The quotes? Here’s what Jeff Faraudo transcribed:
“Well, my frustration wasn't just about tonight. OK, my frustration was (over) some things that have built up to it," Fox said in his post-game Zoom call with reporters. "The official decided, like in third grade, to instigate a starting contest. And like in third grade, I took the bait.
"Got my second technical and put our team in a tough spot. But I'm always going to fight for our players, I promise you that. Certainly frustrating day in that area."
I’m not sure what events building up to the Arizona game have been bothering Fox. The way Pac-12 refs call games? COVID challenges? His team’s practice intensity or recent game performances? It’s all very strange.
I suppose if there was a game to commit two technical fouls and get thrown out, this was the game to do it. Arizona got two points out of their technical free throws, inconsequential points within the larger context of the blowout.
You get the sense that this was some sort of motivational technique or teaching moment or something, it’s just not entirely clear what the goal was.
Cal actually had an OK game offensively, although 44 of Cal’s 71 points game in the 2nd half, and some of Arizona’s 2nd half defending was perhaps a bit more indifferent than they would normally show. Still, averaging one point/possession against probably the best defense in the conference is a pretty solid showing for the Bears. Interestingly, the Bears managed that despite not being able to hit their 2 pointers (18-54). But when you shoot well from three, minimize turnovers (only 5 in a high possession), pull down more offensive boards than usual, and get to the line, you can cobble together a solid offensive night despite getting shut down on your 2 point shots.
Alas, it came in a game where Cal’s opponents pushed towards triple digits. Figures that Cal would finally get a good three point shooting night against a team where it didn’t matter.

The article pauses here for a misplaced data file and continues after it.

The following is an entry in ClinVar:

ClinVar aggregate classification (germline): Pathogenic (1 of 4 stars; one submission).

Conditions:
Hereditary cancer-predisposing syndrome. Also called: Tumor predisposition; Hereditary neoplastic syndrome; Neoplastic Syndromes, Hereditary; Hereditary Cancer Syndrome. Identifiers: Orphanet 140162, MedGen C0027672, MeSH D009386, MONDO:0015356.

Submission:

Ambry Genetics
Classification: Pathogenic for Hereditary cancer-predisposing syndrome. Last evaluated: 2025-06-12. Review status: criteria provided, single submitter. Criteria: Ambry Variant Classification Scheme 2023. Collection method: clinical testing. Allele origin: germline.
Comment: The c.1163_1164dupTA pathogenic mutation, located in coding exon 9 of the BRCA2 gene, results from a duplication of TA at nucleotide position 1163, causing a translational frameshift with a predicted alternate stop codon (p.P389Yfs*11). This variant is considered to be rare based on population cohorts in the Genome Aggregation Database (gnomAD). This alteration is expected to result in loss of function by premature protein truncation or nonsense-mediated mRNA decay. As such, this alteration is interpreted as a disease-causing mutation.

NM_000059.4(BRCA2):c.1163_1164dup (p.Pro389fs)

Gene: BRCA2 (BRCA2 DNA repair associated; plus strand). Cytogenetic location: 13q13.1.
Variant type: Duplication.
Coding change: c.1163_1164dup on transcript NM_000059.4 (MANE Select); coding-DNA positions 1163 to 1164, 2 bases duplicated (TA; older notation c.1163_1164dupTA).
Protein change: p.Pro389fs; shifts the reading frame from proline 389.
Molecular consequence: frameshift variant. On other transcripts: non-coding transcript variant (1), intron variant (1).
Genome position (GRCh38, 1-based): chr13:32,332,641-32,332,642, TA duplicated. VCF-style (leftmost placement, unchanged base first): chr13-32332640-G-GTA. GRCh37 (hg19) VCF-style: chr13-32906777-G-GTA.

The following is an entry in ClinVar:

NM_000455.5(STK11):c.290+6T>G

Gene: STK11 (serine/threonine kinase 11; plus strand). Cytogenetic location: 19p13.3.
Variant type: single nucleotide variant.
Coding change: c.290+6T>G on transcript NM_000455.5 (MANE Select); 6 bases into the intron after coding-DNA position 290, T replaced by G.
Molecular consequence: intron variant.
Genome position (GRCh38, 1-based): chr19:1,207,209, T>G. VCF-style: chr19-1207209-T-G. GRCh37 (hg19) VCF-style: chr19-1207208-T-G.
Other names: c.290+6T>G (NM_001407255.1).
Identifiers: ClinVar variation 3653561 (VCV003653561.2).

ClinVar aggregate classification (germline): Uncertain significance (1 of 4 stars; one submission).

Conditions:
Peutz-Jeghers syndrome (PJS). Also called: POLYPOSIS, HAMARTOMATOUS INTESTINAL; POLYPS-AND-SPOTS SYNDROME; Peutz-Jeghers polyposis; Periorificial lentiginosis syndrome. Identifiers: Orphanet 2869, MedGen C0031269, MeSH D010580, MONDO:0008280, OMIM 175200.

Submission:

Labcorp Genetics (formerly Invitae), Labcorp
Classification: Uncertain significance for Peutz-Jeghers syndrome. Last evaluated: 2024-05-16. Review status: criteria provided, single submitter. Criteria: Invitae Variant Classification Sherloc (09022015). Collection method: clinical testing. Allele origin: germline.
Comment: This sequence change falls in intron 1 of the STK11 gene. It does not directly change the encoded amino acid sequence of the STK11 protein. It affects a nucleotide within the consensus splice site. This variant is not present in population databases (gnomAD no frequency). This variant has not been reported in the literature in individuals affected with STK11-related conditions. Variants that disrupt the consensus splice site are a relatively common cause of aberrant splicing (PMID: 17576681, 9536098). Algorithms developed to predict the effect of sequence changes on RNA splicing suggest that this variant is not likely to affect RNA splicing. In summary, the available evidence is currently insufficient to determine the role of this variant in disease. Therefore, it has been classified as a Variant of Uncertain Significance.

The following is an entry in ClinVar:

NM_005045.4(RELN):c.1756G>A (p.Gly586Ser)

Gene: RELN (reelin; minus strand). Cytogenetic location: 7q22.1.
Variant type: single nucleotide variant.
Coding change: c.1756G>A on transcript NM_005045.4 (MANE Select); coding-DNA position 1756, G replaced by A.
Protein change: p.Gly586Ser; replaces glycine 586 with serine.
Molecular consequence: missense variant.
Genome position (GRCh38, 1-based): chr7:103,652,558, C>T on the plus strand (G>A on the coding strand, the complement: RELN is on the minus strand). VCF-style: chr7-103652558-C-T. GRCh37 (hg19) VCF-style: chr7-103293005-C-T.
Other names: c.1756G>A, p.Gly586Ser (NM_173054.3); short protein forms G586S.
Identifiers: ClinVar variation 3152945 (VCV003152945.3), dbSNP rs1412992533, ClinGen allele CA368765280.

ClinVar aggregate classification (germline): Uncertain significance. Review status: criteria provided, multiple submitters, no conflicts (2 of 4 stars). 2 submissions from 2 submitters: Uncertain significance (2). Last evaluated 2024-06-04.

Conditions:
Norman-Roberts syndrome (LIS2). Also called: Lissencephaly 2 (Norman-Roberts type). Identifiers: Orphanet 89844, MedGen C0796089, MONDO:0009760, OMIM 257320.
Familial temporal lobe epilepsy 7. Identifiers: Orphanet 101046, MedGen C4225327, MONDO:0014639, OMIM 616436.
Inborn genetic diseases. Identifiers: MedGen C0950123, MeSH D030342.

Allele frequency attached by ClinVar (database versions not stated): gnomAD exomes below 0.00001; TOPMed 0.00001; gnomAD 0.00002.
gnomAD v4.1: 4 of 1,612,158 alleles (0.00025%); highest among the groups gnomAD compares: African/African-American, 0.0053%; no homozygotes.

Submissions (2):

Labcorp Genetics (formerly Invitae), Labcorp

I do think it’s worth noting that Cal started the game with an extreme attempt to run clock. Five of Cal’s first six possessions took at least 20 seconds off the clock, and two of them ended with shots as the shot clock buzzer sounded. Cal scored all of one basket in this stretch, and Cal’s slow down tactics didn’t do anything to slow down Arizona on the other end.
Then, later in the game, Cal played a little faster. Maybe because the game was clearly over. Maybe because Mark Fox got ejected. Whatever the reason, the offense picked up both in terms of speed and success.
To be clear, I get the strategy behind being deliberate on offense. But if you take it to an extreme, as Cal has done at times and did early against Arizona, it’s a self-defeating strategy that just leads to horrible late clock shots, and I think Cal’s improved offensive performance later in the game demonstrates the difference.
It’s @UCLA and @USC up next, as Cal’s murderer’s row early Pac-12 schedule continues. I don’t think either team is quite as good as Arizona, but these games are on the road and Cal couldn’t quite compete with either LA rival in Berkeley, so my expectations are low. On the bright side, Cal won’t have a top 25 level team on the schedule until their regular season finale in Tucson in early March, so we can all enjoy a solid month of games that are winnable soon enough.